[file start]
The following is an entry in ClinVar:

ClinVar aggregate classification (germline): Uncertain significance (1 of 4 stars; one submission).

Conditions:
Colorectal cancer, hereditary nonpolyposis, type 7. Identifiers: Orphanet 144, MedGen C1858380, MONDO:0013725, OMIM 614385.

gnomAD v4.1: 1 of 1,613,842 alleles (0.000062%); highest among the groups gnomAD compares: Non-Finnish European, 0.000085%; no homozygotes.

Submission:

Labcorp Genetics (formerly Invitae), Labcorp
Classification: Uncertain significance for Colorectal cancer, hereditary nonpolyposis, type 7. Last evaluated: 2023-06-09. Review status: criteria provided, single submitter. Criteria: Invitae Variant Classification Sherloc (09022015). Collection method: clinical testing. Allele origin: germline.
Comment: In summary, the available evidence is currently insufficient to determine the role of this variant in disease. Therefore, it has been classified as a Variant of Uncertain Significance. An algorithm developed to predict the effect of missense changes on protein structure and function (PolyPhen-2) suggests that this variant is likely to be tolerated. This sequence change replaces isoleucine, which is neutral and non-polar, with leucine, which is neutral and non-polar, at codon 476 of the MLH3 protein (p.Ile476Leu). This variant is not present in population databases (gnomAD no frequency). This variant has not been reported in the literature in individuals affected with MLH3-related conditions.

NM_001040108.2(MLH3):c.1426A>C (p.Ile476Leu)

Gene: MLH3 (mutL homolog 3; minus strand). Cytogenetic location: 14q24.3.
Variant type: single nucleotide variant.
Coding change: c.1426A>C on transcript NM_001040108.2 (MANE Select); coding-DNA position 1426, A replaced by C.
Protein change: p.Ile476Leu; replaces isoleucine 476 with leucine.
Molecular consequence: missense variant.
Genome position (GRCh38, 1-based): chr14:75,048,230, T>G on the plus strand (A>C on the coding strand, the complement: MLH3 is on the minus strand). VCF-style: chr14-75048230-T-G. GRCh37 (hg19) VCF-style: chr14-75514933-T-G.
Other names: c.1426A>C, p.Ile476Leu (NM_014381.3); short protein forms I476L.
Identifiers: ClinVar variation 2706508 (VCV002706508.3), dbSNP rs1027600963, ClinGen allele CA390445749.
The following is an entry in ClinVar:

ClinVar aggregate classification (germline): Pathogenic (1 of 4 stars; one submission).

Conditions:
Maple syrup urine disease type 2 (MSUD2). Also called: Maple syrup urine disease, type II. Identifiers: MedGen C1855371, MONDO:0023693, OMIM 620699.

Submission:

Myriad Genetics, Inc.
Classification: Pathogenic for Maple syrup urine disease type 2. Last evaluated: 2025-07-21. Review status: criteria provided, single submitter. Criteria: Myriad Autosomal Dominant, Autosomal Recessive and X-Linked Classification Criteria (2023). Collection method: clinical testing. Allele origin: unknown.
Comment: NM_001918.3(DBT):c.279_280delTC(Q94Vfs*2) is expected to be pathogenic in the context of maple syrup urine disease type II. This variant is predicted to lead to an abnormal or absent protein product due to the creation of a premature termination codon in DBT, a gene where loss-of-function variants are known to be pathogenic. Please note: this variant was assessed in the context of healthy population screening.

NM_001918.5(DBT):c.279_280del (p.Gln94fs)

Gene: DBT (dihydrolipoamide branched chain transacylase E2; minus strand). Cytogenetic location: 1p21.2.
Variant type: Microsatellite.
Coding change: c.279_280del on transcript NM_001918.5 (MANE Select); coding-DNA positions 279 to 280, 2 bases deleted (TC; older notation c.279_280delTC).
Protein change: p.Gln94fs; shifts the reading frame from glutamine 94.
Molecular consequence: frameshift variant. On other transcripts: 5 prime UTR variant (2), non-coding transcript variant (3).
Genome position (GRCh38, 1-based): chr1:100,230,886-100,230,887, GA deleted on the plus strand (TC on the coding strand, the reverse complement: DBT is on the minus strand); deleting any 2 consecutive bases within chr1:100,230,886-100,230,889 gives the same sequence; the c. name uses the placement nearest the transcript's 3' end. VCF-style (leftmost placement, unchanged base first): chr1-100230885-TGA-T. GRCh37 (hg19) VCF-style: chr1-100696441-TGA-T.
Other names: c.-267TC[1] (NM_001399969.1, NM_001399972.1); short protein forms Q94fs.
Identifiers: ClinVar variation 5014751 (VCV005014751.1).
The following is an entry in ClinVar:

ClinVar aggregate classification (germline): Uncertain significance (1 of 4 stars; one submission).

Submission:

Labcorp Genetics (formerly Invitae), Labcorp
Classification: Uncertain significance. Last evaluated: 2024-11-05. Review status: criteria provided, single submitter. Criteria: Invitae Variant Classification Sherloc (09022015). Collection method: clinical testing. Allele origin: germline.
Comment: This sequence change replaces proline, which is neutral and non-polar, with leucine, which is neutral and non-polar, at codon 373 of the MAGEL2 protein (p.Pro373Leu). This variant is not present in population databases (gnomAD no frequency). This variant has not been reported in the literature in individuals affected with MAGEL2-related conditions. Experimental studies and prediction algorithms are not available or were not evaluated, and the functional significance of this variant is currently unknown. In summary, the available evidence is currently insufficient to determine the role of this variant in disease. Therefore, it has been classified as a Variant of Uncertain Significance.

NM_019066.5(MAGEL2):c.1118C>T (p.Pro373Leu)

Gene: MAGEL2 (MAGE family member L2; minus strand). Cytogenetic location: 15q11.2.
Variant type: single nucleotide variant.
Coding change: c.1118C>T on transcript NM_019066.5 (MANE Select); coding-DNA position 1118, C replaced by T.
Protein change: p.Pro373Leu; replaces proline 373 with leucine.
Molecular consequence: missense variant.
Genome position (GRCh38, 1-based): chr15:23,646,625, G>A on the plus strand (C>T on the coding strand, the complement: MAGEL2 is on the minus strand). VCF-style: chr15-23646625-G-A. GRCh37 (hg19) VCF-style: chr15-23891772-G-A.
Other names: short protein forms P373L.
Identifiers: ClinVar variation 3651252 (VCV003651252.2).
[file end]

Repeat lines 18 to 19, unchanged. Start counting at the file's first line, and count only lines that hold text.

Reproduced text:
Identifiers: ClinVar variation 2706508 (VCV002706508.3), dbSNP rs1027600963, ClinGen allele CA390445749.
The following is an entry in ClinVar: